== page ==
Merle and other Stories – Paule Marshall (1983)

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Picking up another Virago (from this shelf), this was a collection of short stories and one novella by African-American author Paule Marshall. I have had this title on the shelf for decades, but this one made the cut when I was searching for books for Black History Month. I am so glad that I finally read this one, as I think I’ve discovered a new favorite author. I’m delighted about this.

There are several stories in this collection, all with the same entrancing writing in them. Marshall is an artist in her writing, in her turns of phrase, and how she crafts her sentences. Truly a joy to read for me.

The common theme between all the stories was one of a state of imbalance and of power. Who had it? How was it handled? What upset it and what was the impact of that? Several stories dealt with a narrative based on the dichotomy of older man/younger woman and the issue of who had the power over whom. Each story was focused on this set up, but each story was very different from the others so it wasn’t pure repetition.

As I read each story and met the characters, I watched the balance of power change from one to the other. At the start of the story, it was clear who was in charge, but then some catalyst would occur to offset the balance, and then your view shifted – who had the power really? All this is very subtly approached and it’s very shadowy so you, as the reader, aren’t really aware of these undercurrents until afterwards, when you’re thinking about the story. Marshall is a really good at this structural formula here without being obvious.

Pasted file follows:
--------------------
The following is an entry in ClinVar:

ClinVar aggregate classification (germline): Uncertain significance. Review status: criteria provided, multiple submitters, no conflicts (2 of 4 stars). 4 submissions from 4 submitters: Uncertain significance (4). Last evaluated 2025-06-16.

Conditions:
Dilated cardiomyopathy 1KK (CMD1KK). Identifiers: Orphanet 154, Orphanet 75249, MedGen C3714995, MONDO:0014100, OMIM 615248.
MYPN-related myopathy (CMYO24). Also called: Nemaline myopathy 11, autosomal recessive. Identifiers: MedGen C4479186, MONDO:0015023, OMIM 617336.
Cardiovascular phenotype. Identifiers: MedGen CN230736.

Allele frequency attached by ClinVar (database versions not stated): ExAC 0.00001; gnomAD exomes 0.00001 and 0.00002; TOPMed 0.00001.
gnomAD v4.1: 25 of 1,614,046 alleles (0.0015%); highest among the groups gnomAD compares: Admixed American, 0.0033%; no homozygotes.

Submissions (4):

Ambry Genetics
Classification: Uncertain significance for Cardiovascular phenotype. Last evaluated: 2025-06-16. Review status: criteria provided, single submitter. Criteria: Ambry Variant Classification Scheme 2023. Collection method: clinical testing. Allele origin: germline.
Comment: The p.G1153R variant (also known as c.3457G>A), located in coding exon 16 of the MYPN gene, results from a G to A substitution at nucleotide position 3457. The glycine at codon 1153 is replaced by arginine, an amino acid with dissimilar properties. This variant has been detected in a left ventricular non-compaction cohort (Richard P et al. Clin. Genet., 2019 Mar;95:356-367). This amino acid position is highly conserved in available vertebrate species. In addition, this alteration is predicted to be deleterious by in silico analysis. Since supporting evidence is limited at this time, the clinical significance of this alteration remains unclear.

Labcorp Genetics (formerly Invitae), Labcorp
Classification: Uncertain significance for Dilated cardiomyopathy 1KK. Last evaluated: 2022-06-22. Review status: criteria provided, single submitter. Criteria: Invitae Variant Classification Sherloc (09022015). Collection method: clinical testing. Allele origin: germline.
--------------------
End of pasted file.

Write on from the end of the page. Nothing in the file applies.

So what  does the power struggle between the two characters represent? Does it reflect the struggle between old and new? (There were significant age differences for several characters in the stories.) Was it male vs. female? This was a silent power struggle and so did it represent the changing power of feminism vs. the established world?

It’s an interesting debate and with no clear answer which makes this a really provocative read. Loved it, and will definitely pick up more Marshall. (I just happen to have a couple more on the Virago shelf…)

Part of JOMP’s Black History Month recognition.)

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